Delivery and postpartum

Stress, sleep deprivation, pain, hyperventilation and erratic absorption of AEDs contribute to an increased risk of seizures during the emotional turmoil of labour and the immediate postpartum period. The route of delivery should be selected on obstetric grounds, although precautions should be taken whatever the mode of delivery. All women with epilepsy should have a canula inserted on admission to the delivery suite. AEDs should be continued at pregnancy doses during and immediately after delivery, but reduced stepwise to prepregnancy doses over the first two or three postnatal days, as the increased requirements of pregnancy abate quickly. Where oral therapy is not possible, intravenous preparations of phenytoin, initially 10 to 15 mg/kg over approximately 20 minutes, then 100 mg IV every six to eight hours, may be given. Intravenous valproate at a dose of 400 to 800 mg (up to 10 mg/kg) by slow IVI, then 1 to 2 mg/kg/hr (max 2500 mg/day) is an alternative, particularly postpartum.

‘Preconception counselling is important for any chronic medical disorder, including epilepsy. It is useful to encourage the woman to return for this purpose when she is considering another pregnancy, to review the state of her general health, her epilepsy and its treatment.’

 

If seizures do occur, appropriate supportive treatment with protection of the airway, oxygen and monitoring of the fetal heart rate should be commenced. Most seizures are self limiting, however, if seizures are prolonged, treatment with intravenous clonazepam (1 to 2 mg over two to five minutes), lorazepam or diazepam (2 mg/min to max 10 mg) will usually terminate the seizure. Treatment with these drugs may cause maternal respiratory depression and fetal and neonatal sedation. Careful clinical assessment is required to exclude other causes of seizure in labour such as eclampsia.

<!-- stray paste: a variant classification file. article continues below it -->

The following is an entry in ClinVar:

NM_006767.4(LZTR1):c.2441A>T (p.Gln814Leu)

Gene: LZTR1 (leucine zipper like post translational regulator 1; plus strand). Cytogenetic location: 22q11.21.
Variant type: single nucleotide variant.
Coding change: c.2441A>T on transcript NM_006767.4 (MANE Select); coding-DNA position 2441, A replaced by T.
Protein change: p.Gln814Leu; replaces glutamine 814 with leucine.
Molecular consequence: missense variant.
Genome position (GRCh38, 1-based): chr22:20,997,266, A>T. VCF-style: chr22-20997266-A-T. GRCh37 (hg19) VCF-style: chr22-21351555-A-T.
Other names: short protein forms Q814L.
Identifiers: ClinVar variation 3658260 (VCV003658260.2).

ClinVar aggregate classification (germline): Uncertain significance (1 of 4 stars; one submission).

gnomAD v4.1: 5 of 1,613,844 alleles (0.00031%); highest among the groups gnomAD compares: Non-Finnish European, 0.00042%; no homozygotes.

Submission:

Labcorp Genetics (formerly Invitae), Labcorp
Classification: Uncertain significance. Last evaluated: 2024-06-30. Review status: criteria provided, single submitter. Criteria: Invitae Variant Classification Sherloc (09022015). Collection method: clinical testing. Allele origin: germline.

The days following delivery are a time of particular risk for recurrent seizures. Adequate pain relief, assistance with mothercrafting, and measures to allow the new mother as much rest as possible will reduce the risk of postpartum seizures. Most AEDs are considered compatible with breastfeeding although the newborn should be observed for sedation. Levetiracetam, lamotrigine, topiramate and gabapentin are transferred into breastmilk at greater levels than other AEDs, but appear to be rapidly excreted by the newborn. Preconception counselling is important for any chronic medical disorder, including epilepsy. It is useful to encourage the woman to return for this purpose when she is considering another pregnancy, to review the state of her general health, her epilepsy and its treatment.

References

  1. Harden CL, et al. Practice parameter update: management issues for women with epilepsy – focus on pregnancy (an evidence-based review): obstetrical complications and change in seizure frequency: report of the Quality Standards Subcommittee and Therapeutics and Technology Assessment Subcommittee of the American Academy of Neurology and American Epilepsy Society. Neurology 2009 Jul 14; 73(2):126-32.
  2. Holmes LB, Harvey EA, Coull BA, et al. The teratogenicity of anticonvulsant drugs. N Engl J Med. 2001; 344: 1132-1138.
  3. Lindhout D, Schmidt D. In utero exposure to valproate and neural tube defects. Lancet 1986; 1(8494):1392-3.
  4. Kallen AJ. Maternal carbamazepine and infant spina bifida. Reprod Toxicol. 1994; 8; 203-5.
  5. Meador KJ, et al. Pregnancy registries in epilepsy: a consensus statement on health outcomes. Neurology 2008; 71(14):1109-17.